“They’ve spared no expense!” is what Richard Attenborough’s John Hammond would bark, should he have ever feasted his eyes on the visual spectacle of Jurassic World. And he’d be right. In a society where people are no longer bedazzled by resurrected dinosaurs and monsters from the past, the creators of the eponymous park have had to redouble their efforts, designing and forging their own “super-dinosaurs” – genetic amalgamations of the fastest, strongest, “coolest” extinct breeds – to satisfy a culture obsessed with the latest gadgets and gizmos. Dinosaurs too have become a commodified and purchasable good as supply races to keep up with demand. It’s a brutal attack on consumerism, but it’s one hell of a ride.
Of course, from the very beginning we know that everything is going to wrong. After the previous three instalments of the Jurassic Park franchise, you can’t help but watch Jurassic World with a prophetic Final Destination-type instinct that sooner or later, the glass is going to crack – that is to say, someone is going to get eaten. The first act of the film, though not slow or lagging as such, is astutely aware that it is setting up such a premise. A slightly contrived situation of eccentric billionaire entrepreneur and park owner Masrani (Irrfan Khan) demanding that the scientists up the ante on the dinosaur attractions leads to the creation of the nightmarish “Indominus Rex”, whose name alone should have rung alarm bells for anybody on the island who knew even the slightest shred of Latin. A genetic accumulation of all your worst dino-fears to boost the wow-factor of the park, the Indominus Rex is the real attraction. In case it wasn’t clear enough, this dinosaur is about to wreak havoc. As dino-trainer Owen (Chris Pratt) wisely quips, building a genetic hybrid super-dinosaur was “probably not a good idea”.
It’s Owen who must come to the rescue when things go wrong. He’s a raptor trainer by day, and a convenient swashbuckling action hero by night. Pratt’s rugged, overtly masculine and adrenaline-loving character is the perfect foil to Jurassic World manager Claire (Bryce Dallas Howard), whose pernickety uptight brain for business has caused her to distance herself from her family and indeed the “animals” of the park. When Claire’s young nephews visit Jurassic World and find themselves targeted by the gruesome Indominus Rex (because there’s no real peril unless children are involved), it is Owen of course who must save the day, and hence bring about the slow but sure welding of their romantic relationship. Who knew that was going to happen?
The title of course cannot avoid evoking similarities with Sea World. One scene, involving thrilled audiences watching a mosasaurus leaping out of the water to eat a dangling great white shark seems uncompromisingly parodic of trained orcas. But, unlike Sea World, Jurassic World doesn’t seem to be facing any PETA protests or lawsuits. Not yet, anyway. In fact, nobody seems to really question the inhumane treatment of the park’s attractions, except for dinosaur whisperer Owen, but even his protestations are half-hearted and brief. Don’t get me wrong – Jurassic World is certainly no Blackfish, but it perhaps shares similar ideas of animal exploitation.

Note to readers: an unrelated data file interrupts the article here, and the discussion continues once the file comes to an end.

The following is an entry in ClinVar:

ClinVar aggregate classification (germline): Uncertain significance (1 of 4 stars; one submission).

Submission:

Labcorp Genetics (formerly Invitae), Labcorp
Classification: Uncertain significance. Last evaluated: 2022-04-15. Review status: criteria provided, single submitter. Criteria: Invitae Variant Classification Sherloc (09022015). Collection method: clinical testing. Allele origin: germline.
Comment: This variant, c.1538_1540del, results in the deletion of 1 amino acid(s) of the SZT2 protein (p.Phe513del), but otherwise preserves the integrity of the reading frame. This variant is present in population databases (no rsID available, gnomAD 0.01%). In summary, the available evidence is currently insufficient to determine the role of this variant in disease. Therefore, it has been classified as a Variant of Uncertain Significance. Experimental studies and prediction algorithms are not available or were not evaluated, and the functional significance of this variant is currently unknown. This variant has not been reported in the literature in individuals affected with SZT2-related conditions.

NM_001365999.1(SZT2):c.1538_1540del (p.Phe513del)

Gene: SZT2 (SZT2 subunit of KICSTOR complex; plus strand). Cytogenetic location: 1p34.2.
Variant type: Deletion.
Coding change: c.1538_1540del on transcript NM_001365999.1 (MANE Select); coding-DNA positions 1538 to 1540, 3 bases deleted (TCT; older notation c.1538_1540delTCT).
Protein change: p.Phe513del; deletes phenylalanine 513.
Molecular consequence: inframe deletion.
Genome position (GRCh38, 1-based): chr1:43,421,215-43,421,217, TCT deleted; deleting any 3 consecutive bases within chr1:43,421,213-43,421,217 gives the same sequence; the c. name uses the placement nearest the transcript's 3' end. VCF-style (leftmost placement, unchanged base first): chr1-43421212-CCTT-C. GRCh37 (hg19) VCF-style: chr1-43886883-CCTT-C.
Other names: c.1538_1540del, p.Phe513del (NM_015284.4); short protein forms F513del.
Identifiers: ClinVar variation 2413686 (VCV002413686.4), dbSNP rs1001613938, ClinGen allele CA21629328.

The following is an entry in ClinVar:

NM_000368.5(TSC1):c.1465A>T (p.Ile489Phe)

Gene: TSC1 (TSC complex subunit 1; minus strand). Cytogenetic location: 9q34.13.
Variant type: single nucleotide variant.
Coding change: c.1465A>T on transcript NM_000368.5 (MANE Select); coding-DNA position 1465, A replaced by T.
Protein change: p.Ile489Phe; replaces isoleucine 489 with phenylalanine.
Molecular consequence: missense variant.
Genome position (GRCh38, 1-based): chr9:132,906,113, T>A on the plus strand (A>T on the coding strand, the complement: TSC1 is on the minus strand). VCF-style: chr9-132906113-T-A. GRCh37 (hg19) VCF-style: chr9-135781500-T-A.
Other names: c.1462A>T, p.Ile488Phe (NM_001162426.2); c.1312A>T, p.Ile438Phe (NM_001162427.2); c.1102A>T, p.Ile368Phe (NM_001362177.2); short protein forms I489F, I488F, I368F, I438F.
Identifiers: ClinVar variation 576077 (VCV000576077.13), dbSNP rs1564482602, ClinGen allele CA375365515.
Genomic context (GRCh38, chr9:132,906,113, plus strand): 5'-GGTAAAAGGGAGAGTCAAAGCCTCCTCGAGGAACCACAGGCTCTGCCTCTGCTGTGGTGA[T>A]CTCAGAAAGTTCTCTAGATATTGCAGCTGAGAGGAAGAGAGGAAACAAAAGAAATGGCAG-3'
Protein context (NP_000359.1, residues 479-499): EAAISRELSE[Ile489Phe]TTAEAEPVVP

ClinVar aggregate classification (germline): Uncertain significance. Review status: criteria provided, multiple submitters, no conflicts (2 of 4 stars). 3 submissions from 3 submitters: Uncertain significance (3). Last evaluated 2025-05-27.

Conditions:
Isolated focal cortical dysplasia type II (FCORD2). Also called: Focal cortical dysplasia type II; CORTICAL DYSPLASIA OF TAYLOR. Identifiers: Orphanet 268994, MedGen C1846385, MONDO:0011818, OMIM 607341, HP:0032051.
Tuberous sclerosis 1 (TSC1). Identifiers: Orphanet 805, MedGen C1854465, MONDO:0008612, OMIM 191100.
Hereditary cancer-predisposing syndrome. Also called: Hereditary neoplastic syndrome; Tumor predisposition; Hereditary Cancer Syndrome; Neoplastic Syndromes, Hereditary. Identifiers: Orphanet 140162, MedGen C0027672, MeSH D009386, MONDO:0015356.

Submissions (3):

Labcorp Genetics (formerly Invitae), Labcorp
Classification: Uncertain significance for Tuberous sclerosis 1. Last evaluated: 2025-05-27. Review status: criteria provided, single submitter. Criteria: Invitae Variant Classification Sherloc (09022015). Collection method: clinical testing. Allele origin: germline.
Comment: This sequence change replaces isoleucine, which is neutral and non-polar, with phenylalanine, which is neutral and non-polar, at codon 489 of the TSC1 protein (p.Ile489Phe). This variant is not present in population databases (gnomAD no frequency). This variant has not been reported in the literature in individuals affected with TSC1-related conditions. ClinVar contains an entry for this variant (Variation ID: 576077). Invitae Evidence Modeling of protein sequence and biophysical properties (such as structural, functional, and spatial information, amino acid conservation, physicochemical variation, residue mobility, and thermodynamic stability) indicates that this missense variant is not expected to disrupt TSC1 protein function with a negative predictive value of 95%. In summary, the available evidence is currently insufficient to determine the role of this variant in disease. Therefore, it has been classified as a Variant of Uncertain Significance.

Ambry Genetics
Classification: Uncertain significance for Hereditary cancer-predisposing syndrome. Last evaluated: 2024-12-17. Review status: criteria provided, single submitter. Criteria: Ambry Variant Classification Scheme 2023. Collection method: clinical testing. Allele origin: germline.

Visual effects may have come a long way since the original 1993 epic, but the primal fear and terror from Jurassic Park is unbeatable. It’s a constant shame that none of the superb characters from the first film are back (except for the expanded role of scientist Dr. Henry Wu, played by B.D. Wong). There are times when I half expected Jeff Goldblum to burst into the scene and bumble about the chaos theory and how life will always “find a way”, and one can’t help but lament the absence of the supremely visionary Dennis Nedry gif. But there are some spectacular deaths to rival the original – no matter how sadistic that may sound. One gruesome demise even manages to challenge Donald’s “toilet death” from Jurassic Park: the young British woman assigned to look after Claire’s nephews finds herself tossed like a rag doll between various playful dinosaurs in a merciless sequence that seems to last for several minutes. When she is finally killed, it’s something of a relief. Be warned: the death toll of Jurassic World is without a doubt catastrophically higher than the previous films.
What happens in Jurassic World is surely the epitome of an age-old fear – of our own creation turning against us. It functions as just an apt an allegory for technology as it does consumerism. When teenager Zach is so engrossed in his mobile phone that he misses a dinosaur feeding on its prey, the implication is unmissable. This is a world highly reflective of our own – where software updates are only ever just around the corner; it’s about the race to bring out the latest model, and the same goes for a twenty foot Tyrannosaurus Rex. If it can be improved, then it will be, but there is always an inevitable danger when mankind attempts to play God.
Fast-paced and action-packed, Jurassic World’s wow-factor is often its downfall. Attempting to cram so many “cool” dinosaurs into one picture (as well as throwing the occasional nod to the original film every now and then) becomes at times a little bit monotonous, and an over-reliance on deus ex machina resolutions doesn’t help the situation. But it is a relentlessly high-octane feast for the eyes and wits, and you’ll find yourself jumping out of your seat more times than you care to admit. The script is often sharp and witty, and director Colin Trevorrow keeps the adrenaline pumping the whole way through.